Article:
When you enter the castle, you are greeted by a huge arsenal of weaponry ranging from prehistoric times up until WWII. After leaving the weapons hall (considered the weapons museum), we wandered through the various rooms of the castle. Much of it is kept in it’s natural state, as there was no lightening in many of the underground rooms (such as the prison cells). We did our best to explore all of them but some became a little bit hazardous with only the light of our phone flashlight to illuminate our path. By the time, we finished exploring the castle, the storm I mentioned earlier had made it’s way overhead. The wind kicked up violently along with thunder and lightning. Time to go. We decided to take the more direct route down, a path through the forest with lots of stairs. Needless to say, we hustled. We also raced through the bazaar as rain and hail had begun to fall. Since we were still pretty far from the car and hadn’t eaten yet today, we ducked into a small restaurant to enjoy some more Albanian food. We enjoyed a very tasty lunch while the storm raged outside. By the time we were finished, the storm had died off to a light rain, so we did a little shopping at the bazaar before heading to the car. By the time we returned to Saranda, we had logged over 8 miles of walking and 22 flights of stairs. We definitely felt our busy day and were pleasantly exhausted. We returned the car and headed back to the boat for a relaxing evening.
After taking the next day off, we decided to rent a car once again and head off in a different direction. This time we made an hour drive down the coastline to a town called Porto Palermo. Dan had been communicating through one of his Facebook groups with a couple from the U.S. anchored in the bay here, so we decided to meet up in person. After a quick exploration of another awesome castle (Albania has no shortage of castles), we met our new friends for coffee and the chance to swap stories. Meeting up with other cruisers is also an awesome way to find the best places to go and things to do (not to mention critical things such as where to anchor and safe places to leave your dinghy). Soon it was time to head back towards Saranda. This night, we had a reservation outside of town at a place called “The Mussel House.” This was another highly reviewed restaurant on Lake Butrint where they raise and harvest their own mussels. They are the biggest mussel distributor in Albania and are said to have the finest mussels around. We had booked a private tour which took us out on a motorboat where we learned how the mussels are grown and harvested. At one point, our guide pulled up a net of growing mussels and plucked a couple off which he then pried open with a knife. We were handed the mussel and told to enjoy. As soon as I had mine in hand, I felt a little squeamish. I don’t eat raw oysters for a reason! What am I going to do? I can’t offend our hosts who are eagerly anticipating my thorough enjoyment of their highly touted mussels. I popped it into my mouth where I was instantly greeted by the taste of salt water (yuck), then came the slimy texture. Everything in my mouth and throat immediately shut down in protest. I tried to bite into it, quickly realizing it was alive, and did they only thing I could….I swallowed it whole. Needless to say, I did NOT enjoy the raw mussel and apologized profusely. They of course laughed at my facial antics. When we returned to the dock, our tour included freshly cooked mussels and wine. Now, we are talking. The mussels were fabulous! Another great Albanian experience.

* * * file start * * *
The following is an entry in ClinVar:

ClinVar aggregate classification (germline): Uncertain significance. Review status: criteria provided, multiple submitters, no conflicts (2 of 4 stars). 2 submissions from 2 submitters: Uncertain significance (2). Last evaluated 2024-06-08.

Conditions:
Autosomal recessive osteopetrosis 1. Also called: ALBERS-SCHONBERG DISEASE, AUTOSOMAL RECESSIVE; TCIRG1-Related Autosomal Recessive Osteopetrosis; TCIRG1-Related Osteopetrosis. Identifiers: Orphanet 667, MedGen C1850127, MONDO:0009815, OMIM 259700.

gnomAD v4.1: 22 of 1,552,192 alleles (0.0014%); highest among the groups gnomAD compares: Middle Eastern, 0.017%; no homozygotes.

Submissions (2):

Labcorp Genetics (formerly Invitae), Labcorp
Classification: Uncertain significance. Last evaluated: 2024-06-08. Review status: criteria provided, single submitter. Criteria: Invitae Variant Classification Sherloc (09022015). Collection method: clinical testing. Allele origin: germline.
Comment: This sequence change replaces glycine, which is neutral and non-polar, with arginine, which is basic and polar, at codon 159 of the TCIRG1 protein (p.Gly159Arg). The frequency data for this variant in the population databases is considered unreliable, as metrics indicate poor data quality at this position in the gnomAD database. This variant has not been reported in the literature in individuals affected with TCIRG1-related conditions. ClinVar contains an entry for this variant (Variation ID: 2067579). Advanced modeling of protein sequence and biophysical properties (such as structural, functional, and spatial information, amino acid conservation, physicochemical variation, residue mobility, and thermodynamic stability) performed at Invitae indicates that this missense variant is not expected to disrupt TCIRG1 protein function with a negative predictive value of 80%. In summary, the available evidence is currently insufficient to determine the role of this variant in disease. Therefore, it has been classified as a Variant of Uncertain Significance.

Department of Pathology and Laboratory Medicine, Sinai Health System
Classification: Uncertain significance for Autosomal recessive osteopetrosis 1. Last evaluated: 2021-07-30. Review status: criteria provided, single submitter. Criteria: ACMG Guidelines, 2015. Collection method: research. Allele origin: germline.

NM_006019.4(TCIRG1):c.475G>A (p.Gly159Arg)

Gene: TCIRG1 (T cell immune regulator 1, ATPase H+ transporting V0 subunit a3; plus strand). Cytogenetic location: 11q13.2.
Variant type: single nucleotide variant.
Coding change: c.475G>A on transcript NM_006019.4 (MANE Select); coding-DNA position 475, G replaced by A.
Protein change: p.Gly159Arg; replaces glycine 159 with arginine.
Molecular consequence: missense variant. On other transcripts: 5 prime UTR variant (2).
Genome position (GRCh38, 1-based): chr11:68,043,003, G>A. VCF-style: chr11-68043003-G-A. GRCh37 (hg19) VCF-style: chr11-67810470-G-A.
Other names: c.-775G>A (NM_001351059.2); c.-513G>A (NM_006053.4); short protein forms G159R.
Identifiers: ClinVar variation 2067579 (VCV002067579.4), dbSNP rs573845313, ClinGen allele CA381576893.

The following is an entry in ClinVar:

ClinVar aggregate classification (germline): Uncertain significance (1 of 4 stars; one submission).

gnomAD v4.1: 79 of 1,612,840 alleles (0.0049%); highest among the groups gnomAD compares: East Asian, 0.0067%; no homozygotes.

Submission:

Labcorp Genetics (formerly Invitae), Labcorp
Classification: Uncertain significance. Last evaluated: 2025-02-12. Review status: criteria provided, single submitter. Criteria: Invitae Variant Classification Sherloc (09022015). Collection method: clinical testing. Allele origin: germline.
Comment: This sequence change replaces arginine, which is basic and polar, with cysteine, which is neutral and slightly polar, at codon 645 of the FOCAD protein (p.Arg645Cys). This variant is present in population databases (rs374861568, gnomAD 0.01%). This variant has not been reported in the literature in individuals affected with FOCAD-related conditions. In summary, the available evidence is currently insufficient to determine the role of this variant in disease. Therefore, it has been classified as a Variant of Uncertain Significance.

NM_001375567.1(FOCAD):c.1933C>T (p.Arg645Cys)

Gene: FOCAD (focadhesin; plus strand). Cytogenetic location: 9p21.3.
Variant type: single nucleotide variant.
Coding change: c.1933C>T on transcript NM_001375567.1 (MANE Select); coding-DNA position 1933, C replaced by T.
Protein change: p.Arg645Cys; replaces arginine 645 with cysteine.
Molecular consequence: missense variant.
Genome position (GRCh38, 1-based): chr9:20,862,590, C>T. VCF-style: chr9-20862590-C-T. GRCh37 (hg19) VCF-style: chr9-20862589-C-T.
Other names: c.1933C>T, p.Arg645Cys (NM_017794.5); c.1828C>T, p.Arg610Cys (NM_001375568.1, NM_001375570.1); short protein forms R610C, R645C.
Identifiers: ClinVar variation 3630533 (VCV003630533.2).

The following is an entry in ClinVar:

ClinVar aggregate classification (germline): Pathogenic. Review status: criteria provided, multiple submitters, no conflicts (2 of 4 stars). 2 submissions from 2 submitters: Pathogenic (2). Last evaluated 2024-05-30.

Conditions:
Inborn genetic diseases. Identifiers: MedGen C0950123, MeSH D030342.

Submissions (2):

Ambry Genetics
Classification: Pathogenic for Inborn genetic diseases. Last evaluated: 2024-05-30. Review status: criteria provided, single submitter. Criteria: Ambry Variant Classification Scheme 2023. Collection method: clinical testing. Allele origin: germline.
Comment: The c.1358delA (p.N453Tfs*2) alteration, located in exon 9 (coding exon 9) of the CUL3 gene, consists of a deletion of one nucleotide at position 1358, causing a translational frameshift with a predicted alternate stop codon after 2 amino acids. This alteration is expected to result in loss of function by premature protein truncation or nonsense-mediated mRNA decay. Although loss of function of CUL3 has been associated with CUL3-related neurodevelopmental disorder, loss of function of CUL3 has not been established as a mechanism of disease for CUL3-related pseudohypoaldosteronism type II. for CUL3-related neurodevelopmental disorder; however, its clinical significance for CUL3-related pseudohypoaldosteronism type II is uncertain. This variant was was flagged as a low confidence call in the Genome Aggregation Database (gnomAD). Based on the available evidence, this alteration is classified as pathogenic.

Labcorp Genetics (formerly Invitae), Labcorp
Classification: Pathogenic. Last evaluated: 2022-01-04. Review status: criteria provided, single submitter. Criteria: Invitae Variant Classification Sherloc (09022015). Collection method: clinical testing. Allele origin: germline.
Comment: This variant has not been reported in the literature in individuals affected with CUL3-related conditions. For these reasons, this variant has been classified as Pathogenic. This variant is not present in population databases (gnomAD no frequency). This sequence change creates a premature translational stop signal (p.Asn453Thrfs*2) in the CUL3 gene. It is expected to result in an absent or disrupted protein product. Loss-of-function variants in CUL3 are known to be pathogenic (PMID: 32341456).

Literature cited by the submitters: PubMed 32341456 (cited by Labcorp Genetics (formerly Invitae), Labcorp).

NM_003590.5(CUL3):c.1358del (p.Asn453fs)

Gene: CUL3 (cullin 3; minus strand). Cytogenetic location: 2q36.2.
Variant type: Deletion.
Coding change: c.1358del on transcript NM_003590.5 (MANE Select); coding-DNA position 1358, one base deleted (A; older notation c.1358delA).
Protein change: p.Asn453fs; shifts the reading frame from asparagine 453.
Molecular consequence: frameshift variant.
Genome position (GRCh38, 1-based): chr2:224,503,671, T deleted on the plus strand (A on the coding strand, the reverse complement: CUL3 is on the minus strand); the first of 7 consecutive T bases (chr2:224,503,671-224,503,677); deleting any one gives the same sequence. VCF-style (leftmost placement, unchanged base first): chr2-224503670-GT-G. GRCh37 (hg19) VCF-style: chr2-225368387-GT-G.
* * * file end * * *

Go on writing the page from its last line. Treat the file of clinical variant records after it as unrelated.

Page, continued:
Saranda is a very busy beach town with a number of “pirate ships” that take tourists out. They love to pass by our boat, very close, with their club music blasting. This goes on very late into the night (or should I say, wee hours of the morning)at which time they are brightly lit up in an array of colors. The clubs onshore also have their music blasting which is periodically punctuated by the minarets exotically chanting their call to prayer throughout the day and evening. It’s a very exotic experience here in Saranda, with a cacophony of sights and sounds, and we have thoroughly enjoyed our time here (pretty obvious since we have been here a week!). It is now Father’s Day, and we are killing time until our departure this evening for Italy. We will leave Albania tonight around 5 p.m and arrive in Otronto, Italy tomorrow morning around 6 a.m. Stay tuned for more fun as we make our way around the coast of Italy and Sicily.
Sounds fabulous. I agree with you on raw shellfish….just not my thing. Oysters are just salty sea boogers. I assume mussels are the same. But the cooked mussels looked delicous.
Exactly! I don’t eat raw oysters for that very reason! The mussel was the same (smaller sea booger). The cooked ones were fabulous though 😀